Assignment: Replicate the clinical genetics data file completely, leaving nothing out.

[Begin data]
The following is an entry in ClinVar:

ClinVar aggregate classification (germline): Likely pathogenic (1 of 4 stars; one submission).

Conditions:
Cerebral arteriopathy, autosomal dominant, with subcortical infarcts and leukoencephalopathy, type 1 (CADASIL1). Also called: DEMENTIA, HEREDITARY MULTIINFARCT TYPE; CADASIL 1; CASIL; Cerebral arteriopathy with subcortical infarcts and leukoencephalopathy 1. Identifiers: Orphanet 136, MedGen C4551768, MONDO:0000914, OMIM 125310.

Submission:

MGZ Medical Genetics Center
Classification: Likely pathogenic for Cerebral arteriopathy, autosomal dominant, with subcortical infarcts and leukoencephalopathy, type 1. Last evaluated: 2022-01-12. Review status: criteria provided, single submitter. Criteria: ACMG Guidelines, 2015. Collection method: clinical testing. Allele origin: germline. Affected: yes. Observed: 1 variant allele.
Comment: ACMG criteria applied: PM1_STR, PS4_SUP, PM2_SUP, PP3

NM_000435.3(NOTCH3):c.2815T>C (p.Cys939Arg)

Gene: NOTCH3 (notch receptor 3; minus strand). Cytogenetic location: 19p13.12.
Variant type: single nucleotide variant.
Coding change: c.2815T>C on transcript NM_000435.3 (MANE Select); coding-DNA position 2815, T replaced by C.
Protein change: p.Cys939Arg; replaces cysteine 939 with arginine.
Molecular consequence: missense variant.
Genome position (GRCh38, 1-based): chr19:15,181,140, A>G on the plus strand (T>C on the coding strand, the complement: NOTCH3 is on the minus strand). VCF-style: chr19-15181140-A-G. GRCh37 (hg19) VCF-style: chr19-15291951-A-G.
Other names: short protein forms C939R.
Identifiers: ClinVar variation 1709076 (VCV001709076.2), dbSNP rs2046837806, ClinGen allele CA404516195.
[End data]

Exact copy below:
The following is an entry in ClinVar:

ClinVar aggregate classification (germline): Likely pathogenic (1 of 4 stars; one submission).

Conditions:
Cerebral arteriopathy, autosomal dominant, with subcortical infarcts and leukoencephalopathy, type 1 (CADASIL1). Also called: DEMENTIA, HEREDITARY MULTIINFARCT TYPE; CADASIL 1; CASIL; Cerebral arteriopathy with subcortical infarcts and leukoencephalopathy 1. Identifiers: Orphanet 136, MedGen C4551768, MONDO:0000914, OMIM 125310.

Submission:

MGZ Medical Genetics Center
Classification: Likely pathogenic for Cerebral arteriopathy, autosomal dominant, with subcortical infarcts and leukoencephalopathy, type 1. Last evaluated: 2022-01-12. Review status: criteria provided, single submitter. Criteria: ACMG Guidelines, 2015. Collection method: clinical testing. Allele origin: germline. Affected: yes. Observed: 1 variant allele.
Comment: ACMG criteria applied: PM1_STR, PS4_SUP, PM2_SUP, PP3

NM_000435.3(NOTCH3):c.2815T>C (p.Cys939Arg)

Gene: NOTCH3 (notch receptor 3; minus strand). Cytogenetic location: 19p13.12.
Variant type: single nucleotide variant.
Coding change: c.2815T>C on transcript NM_000435.3 (MANE Select); coding-DNA position 2815, T replaced by C.
Protein change: p.Cys939Arg; replaces cysteine 939 with arginine.
Molecular consequence: missense variant.
Genome position (GRCh38, 1-based): chr19:15,181,140, A>G on the plus strand (T>C on the coding strand, the complement: NOTCH3 is on the minus strand). VCF-style: chr19-15181140-A-G. GRCh37 (hg19) VCF-style: chr19-15291951-A-G.
Other names: short protein forms C939R.
Identifiers: ClinVar variation 1709076 (VCV001709076.2), dbSNP rs2046837806, ClinGen allele CA404516195.